“The Jomon Period – around 100 B.C. – was a significant period in early Japanese history, where people lived as hunters and gathered in the northeast area of Japan, and there have been many significant findings and studies related to the Jomon people over the past 20 years.”

Furuichi and Associates architecture firm were asked to make a building, the Miyahata Jomon Museum, that faces and interpret the Jomon ruins in Miyahata, in the Fukushima Prefecture. The museum construction takes inspiration from the caves where the Jomon people used to live – even when they started living in villages they kept on creating circular-plan houses, that resembled the image of caves. The entrance hall of the museum is marked by a covered wooden roof that recalls these ancient cave-like spaces, the structure is made out of wood panels and wooden beams. In the interior, the massive roof structure, made out of timber, lays on concrete walls.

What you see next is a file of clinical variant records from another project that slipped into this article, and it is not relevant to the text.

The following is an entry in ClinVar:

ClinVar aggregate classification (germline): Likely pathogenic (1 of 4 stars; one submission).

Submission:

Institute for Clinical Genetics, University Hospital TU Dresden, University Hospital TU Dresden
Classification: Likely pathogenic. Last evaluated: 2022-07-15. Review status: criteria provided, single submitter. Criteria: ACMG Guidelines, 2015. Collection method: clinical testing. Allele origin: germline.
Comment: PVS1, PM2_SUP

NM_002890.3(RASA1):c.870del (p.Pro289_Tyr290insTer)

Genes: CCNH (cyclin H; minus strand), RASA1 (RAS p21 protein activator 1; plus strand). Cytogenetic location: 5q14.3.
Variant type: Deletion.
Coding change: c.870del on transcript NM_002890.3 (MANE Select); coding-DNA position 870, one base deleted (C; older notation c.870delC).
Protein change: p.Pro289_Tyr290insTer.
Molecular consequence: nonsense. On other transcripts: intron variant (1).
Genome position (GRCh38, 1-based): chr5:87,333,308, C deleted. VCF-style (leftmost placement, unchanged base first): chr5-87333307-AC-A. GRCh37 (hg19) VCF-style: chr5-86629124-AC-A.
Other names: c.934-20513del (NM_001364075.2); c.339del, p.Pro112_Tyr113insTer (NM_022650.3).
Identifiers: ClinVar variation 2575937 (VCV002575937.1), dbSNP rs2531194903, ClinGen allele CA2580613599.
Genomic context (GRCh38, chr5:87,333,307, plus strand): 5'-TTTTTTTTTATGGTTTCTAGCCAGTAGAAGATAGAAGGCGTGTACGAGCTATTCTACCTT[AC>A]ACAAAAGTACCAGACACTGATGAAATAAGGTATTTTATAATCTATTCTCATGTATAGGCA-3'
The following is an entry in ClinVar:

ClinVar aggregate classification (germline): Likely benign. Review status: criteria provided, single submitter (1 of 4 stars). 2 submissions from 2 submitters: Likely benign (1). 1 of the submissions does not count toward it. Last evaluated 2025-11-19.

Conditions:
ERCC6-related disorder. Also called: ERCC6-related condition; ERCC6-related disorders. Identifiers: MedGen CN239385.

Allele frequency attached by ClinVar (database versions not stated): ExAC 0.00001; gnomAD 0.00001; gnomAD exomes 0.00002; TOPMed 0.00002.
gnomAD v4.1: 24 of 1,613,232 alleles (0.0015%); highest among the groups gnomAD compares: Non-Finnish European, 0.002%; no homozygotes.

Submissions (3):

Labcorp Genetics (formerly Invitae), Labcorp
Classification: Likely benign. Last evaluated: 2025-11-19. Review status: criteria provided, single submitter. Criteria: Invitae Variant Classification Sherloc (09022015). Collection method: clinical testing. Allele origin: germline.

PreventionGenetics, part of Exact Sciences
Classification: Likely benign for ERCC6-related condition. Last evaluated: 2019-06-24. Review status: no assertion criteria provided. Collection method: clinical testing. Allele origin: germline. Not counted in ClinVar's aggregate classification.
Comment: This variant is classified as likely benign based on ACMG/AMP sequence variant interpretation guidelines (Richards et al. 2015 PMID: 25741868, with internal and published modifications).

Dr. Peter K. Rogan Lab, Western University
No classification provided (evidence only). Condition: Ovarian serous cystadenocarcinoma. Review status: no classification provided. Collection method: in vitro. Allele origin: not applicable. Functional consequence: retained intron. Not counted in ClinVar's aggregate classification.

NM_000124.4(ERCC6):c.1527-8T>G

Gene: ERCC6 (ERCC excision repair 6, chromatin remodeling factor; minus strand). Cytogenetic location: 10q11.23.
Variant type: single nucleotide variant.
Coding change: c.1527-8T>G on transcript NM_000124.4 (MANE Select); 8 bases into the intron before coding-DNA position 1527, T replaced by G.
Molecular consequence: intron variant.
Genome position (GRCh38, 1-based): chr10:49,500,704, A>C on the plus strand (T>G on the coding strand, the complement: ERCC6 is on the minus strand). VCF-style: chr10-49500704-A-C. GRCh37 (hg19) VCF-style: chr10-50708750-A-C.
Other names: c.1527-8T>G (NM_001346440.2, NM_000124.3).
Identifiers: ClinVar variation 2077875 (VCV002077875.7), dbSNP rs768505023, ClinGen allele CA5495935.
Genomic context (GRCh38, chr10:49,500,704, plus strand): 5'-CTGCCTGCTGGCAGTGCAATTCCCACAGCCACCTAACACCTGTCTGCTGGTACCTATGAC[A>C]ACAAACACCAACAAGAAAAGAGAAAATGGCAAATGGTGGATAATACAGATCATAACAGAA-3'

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All images © Shigeo Ogawa

(via domus)

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